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Posted by on Dec 16, 2014 in Culture | 0 comments

O Come, All Ye Faithful

O Come, All Ye Faithful

I love Christmas music. I will listen to Christmas music any time of the year. I think any Christmas song or hymns worth singing in December is worth singing all year ’round. I’d like to share some of my favorites as we anticipate Christmas, and my hope is that studying their history and inspiration will help make our Christmas celebrations even more exciting and worshipful this year.

They say familiarity breeds contempt, but they could also say it breeds apathy. I think this is one of the pitfalls of many of our great Christmas hymns. We’re so used to the habit of singing them in December (and only December) that it often becomes more of a ritual than an act of worship. In the various churches we’ve attended the last few years, it hasn’t been unusual to even see the music minister shift gears into “autopilot” mode when the obligatory Christmas song pops into rotation among the “real” worship songs.

This is tragic. There is great emotional and doctrinal wealth in Christmas hymns. “O Come, All Ye Faithful” is a great example.

“Adeste, Fideles,” in the original Latin, has no known author, although theories abound as to its origin. There are even political theories alleging that the hymn was a secret reference to the birth of Charles III. This is pretty difficult to reconcile with phrases such as, “Jesus to thee be glory given.” Considering Charles III would have been born as many as 20 years before “Adeste, Fideles” appears, that seems unlikely.

The second verse is not as well-known, but I included it here because it is in the original. While “born the King of Angels” is a strange phrase (I wouldn’t say inaccurate, since He is first over all creation, just an uncommon sentiment) there are other places where the Scriptural inspiration for the lyrics are obvious. For example, in that second verse, “Very God, begotten, not created,” echoes John 3:16 and Colossian 1:15-16, affirming Christ’s deity. “Word of the Father, now in flesh appearing” is an obvious reference to John 1:1.

While the song is literally set on the night of Christ’s birth, figuratively the calls to action are still immediate in 2014. Let us come, let us adore Him! But not passively, in December rote, waiting to get to the “real” worship songs. Let us do it intentionally, proactively, enthusiastically – proclaiming the truth in fully-engaged praise to Christ, the Lord!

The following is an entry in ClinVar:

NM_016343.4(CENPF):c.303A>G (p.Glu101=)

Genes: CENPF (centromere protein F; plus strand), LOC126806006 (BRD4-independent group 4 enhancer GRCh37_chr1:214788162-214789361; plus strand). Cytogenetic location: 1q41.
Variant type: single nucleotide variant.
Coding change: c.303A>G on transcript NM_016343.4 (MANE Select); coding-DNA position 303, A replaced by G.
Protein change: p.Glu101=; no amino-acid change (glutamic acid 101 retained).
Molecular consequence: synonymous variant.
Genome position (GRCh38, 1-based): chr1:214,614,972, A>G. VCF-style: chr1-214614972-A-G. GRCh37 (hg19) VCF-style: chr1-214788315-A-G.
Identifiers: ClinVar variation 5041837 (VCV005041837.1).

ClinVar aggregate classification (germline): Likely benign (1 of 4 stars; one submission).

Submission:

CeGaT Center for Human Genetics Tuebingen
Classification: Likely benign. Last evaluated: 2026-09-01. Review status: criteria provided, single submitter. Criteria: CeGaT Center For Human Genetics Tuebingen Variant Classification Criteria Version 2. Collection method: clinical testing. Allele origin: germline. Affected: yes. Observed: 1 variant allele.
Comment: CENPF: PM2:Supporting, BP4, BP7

O come, all ye faithful, joyful and triumphant!
O come ye, O come ye to Bethlehem;
Come and behold him
Born the King of Angels:
O come, let us adore Him

O come, let us adore Him

O come, let us adore Him
Christ the Lord.

God of God, light of light,
Lo, he abhors not the Virgin’s womb;
Very God, begotten, not created:
O come, let us adore Him

O come, let us adore Him

O come, let us adore Him

Christ the Lord.

Sing, choirs of angels, sing in exultation,
Sing, all ye citizens of Heaven above!
Glory to God, glory in the highest:
O come, let us adore Him

O come, let us adore Him

O come, let us adore Him
Christ the Lord.

Yea, Lord, we greet thee, born this happy morning;
Jesus, to thee be glory given!
Word of the Father, now in flesh appearing!
O come, let us adore Him

O come, let us adore Him

O come, let us adore Him
Christ the Lord.

Works consulted:

http://en.wikipedia.org/wiki/Adeste_Fideles

http://www.hymnsandcarolsofchristmas.com/Hymns_and_Carols/Notes_On_Carols/adeste_fideles.htm

 

About The Author

Jaci Greggs
Jaci Greggs http://www.meandmysoldierman.com/

Jaci Greggs is a blogger and displaced Okie Army wife raising puppies in a southwest border town. Jaci writes at Me and My SoldierMan and has been featured at Breitbart.com.

Jaci Greggs has blogged 16 posts at wordslingersok.com

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